Victorian Era 1837 – 1901

 

In the history of the United Kingdom, the Victorian era was the period of Queen Victoria’s reign, from 20 June 1837 until her death on 22 January 1901. The era followed the Georgian period and preceded the Edwardian  period, and its later half overlaps with the first part of the Belle Époque era of France and continental Europe. In terms of moral sensibilities and political reforms, period began with the passage of the Reform Act 1832. There was a strong religious drive for higher moral standards led by the nonconformist churches, such as the Methodist, and the Evangelical wing of the established Church of England. Moral standards improved very dramatically, especially for the middle class. The period was peaceful among the Great Powers, with only one mid-sized international war. Britain enjoyed strong naval superiority, leadership worldwide in manufacturing, finance, railways, shipping, and entrepreneurship. Britain embarked on global imperial expansion, particularly in Asia and Africa, which made the British Empire the largest empire in history. National self-confidence peaked.

Ideologically, the Victorian era witnessed resistance to the rationalism that defined the Georgian period and an increasing turn towards romanticism and even mysticism with regard to religion, social values, and arts.


 North and South 2004

Richard Armitage as John Thornton in North and SouthSet in the 1850s, Gaskell’s novel tells the story of Margaret Hale, a vicar’s daughter from the south of England, whose family moves to the northern industrial town of Milton. There she meets the owner of one of the largest local cotton mills, John Thornton. Used to the genteel society of the south, she struggles to adjust to the grime and poverty of the busy mill town at the heart of the Industrial Revolution. She clashes repeatedly with Thornton, critical of his manner of doing business and his treatment of his workers. But gradually they grow closer and come to understand each other. It’s a ‘social problem’ novel with a compelling love story at the heart of it.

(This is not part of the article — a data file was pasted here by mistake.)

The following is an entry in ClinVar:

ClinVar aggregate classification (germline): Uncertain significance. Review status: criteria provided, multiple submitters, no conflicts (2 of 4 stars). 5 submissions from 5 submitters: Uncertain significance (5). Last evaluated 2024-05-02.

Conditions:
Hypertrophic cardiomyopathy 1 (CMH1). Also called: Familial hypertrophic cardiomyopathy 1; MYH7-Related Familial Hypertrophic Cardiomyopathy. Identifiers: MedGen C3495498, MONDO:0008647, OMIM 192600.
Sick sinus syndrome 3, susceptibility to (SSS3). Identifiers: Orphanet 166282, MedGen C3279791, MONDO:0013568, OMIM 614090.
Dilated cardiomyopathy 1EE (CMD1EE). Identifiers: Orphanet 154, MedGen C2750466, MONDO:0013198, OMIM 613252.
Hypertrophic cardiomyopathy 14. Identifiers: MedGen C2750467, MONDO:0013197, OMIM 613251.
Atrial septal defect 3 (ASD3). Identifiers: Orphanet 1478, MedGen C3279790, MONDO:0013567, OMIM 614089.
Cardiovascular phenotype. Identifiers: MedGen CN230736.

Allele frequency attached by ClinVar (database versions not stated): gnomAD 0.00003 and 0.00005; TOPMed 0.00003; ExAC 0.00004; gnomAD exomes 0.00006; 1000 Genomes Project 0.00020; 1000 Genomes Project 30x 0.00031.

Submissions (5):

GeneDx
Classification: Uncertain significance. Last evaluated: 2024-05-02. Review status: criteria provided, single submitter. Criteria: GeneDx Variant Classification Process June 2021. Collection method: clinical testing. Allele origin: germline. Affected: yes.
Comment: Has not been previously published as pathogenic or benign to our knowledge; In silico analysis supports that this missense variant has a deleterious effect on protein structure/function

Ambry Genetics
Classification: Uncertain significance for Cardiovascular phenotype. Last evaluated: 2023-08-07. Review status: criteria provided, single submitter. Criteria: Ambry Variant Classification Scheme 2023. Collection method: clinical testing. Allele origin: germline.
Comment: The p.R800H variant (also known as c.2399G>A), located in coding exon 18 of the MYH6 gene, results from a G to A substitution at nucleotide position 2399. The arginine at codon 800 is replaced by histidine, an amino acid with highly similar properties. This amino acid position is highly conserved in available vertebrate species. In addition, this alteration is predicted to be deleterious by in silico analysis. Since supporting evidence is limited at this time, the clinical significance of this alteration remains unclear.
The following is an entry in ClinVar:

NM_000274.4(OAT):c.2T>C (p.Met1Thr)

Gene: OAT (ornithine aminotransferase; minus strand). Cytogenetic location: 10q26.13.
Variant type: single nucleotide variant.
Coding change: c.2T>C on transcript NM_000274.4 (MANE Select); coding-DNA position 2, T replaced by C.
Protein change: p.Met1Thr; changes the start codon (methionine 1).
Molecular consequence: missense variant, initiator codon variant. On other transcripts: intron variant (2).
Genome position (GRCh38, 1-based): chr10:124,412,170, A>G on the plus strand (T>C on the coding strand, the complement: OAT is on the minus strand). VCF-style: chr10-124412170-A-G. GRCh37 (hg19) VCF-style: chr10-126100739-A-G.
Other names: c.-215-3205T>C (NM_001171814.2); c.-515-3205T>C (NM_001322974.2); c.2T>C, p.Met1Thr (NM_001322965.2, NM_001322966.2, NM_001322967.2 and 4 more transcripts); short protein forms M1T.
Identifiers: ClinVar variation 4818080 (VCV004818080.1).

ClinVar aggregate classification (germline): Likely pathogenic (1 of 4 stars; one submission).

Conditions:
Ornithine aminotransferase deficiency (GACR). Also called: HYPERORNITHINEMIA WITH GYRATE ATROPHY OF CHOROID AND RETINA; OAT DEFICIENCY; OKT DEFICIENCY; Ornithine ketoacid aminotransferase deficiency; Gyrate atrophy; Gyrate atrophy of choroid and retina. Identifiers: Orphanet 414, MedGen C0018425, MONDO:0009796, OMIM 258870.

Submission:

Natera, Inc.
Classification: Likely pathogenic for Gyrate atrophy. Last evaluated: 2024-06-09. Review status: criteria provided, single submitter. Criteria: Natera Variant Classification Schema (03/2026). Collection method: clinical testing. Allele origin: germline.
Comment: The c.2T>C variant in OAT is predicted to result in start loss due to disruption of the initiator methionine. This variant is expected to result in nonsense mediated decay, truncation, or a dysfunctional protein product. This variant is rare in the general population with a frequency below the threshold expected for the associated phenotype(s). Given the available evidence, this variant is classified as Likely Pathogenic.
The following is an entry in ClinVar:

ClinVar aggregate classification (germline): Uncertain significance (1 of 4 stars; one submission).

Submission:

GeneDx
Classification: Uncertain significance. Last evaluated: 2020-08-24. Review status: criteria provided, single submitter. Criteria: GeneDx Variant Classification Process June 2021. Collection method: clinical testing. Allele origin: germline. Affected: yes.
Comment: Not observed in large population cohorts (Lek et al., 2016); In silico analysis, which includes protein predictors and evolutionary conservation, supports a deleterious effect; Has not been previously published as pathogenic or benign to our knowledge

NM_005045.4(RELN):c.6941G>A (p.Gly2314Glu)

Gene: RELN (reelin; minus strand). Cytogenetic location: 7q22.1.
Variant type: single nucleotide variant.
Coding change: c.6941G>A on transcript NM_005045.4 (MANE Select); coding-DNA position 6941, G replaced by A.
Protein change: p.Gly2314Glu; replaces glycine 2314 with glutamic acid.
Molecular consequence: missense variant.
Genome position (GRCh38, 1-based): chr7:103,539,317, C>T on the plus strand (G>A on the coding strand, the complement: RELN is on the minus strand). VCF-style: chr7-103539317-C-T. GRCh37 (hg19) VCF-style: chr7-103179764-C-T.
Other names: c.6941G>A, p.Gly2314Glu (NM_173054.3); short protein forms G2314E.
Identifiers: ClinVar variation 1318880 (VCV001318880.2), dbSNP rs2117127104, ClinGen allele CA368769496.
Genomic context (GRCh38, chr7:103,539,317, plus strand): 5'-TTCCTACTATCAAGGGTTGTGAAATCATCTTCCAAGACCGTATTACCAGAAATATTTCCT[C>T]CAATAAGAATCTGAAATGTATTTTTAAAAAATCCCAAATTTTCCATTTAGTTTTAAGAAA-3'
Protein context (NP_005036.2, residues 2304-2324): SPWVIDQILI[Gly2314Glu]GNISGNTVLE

An industrial novel by a lesser-known 19th century writer is an unlikely subject for a popular period drama and the BBC can be forgiven for having had modest ambitions for their adaptation.

But it was an unexpected success. Broadcast in four episodes on Sunday evenings in November and December 2004, it was watched by more than 6 million viewers – many of them women who fell in love with John Thornton, as portrayed by Richard Armitage.

Hundreds of them overwhelmed the BBC Drama message boards with messages about the drama and in particular, its hero. Soon the BBC had to set up a separate message board for North and South discussions. The phenomenon of so many women taking to an Internet message board for the first time because of their love for this programme became the subject of an article by Anne Ashworth in The Times. She wrote,

The BBC Drama website contains the outpourings of hundreds of thirty and fortysomething women for this year’s romantic hero. He is John Thornton, the northern millowner in Mrs Gaskell’s North & South, recently serialised on BBC One. Thornton was played smoulderingly by the previously little-known Richard Armitage as a blue-eyed, dark-haired stunner, the Darcy de nos jours. On the messageboard, character and actor merge into one object of desire: RA/JT. […]